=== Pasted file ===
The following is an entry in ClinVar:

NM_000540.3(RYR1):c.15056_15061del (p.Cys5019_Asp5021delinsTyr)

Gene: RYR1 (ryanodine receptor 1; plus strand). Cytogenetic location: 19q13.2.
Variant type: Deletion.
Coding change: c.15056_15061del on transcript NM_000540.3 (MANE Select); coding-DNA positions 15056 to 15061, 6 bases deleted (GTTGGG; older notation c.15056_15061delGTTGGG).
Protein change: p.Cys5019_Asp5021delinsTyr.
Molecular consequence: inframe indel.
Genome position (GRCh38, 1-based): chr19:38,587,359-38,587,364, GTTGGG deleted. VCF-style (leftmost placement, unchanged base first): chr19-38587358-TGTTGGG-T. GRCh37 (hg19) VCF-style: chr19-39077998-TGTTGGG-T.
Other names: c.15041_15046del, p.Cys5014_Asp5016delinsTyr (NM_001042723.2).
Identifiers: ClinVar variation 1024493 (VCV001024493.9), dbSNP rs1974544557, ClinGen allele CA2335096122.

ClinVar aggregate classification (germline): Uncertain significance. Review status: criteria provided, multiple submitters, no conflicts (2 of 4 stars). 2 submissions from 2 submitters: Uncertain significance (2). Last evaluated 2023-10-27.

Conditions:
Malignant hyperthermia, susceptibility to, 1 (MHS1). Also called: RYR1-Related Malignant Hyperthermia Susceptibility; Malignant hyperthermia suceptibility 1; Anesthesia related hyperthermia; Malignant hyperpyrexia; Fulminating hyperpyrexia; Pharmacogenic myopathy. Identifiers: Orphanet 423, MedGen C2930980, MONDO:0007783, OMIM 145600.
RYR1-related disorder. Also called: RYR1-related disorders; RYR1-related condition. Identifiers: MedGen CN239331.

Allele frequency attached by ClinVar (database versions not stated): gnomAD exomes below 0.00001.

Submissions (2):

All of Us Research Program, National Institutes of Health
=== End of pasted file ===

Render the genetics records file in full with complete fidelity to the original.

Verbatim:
The following is an entry in ClinVar:

NM_000540.3(RYR1):c.15056_15061del (p.Cys5019_Asp5021delinsTyr)

Gene: RYR1 (ryanodine receptor 1; plus strand). Cytogenetic location: 19q13.2.
Variant type: Deletion.
Coding change: c.15056_15061del on transcript NM_000540.3 (MANE Select); coding-DNA positions 15056 to 15061, 6 bases deleted (GTTGGG; older notation c.15056_15061delGTTGGG).
Protein change: p.Cys5019_Asp5021delinsTyr.
Molecular consequence: inframe indel.
Genome position (GRCh38, 1-based): chr19:38,587,359-38,587,364, GTTGGG deleted. VCF-style (leftmost placement, unchanged base first): chr19-38587358-TGTTGGG-T. GRCh37 (hg19) VCF-style: chr19-39077998-TGTTGGG-T.
Other names: c.15041_15046del, p.Cys5014_Asp5016delinsTyr (NM_001042723.2).
Identifiers: ClinVar variation 1024493 (VCV001024493.9), dbSNP rs1974544557, ClinGen allele CA2335096122.

ClinVar aggregate classification (germline): Uncertain significance. Review status: criteria provided, multiple submitters, no conflicts (2 of 4 stars). 2 submissions from 2 submitters: Uncertain significance (2). Last evaluated 2023-10-27.

Conditions:
Malignant hyperthermia, susceptibility to, 1 (MHS1). Also called: RYR1-Related Malignant Hyperthermia Susceptibility; Malignant hyperthermia suceptibility 1; Anesthesia related hyperthermia; Malignant hyperpyrexia; Fulminating hyperpyrexia; Pharmacogenic myopathy. Identifiers: Orphanet 423, MedGen C2930980, MONDO:0007783, OMIM 145600.
RYR1-related disorder. Also called: RYR1-related disorders; RYR1-related condition. Identifiers: MedGen CN239331.

Allele frequency attached by ClinVar (database versions not stated): gnomAD exomes below 0.00001.

Submissions (2):

All of Us Research Program, National Institutes of Health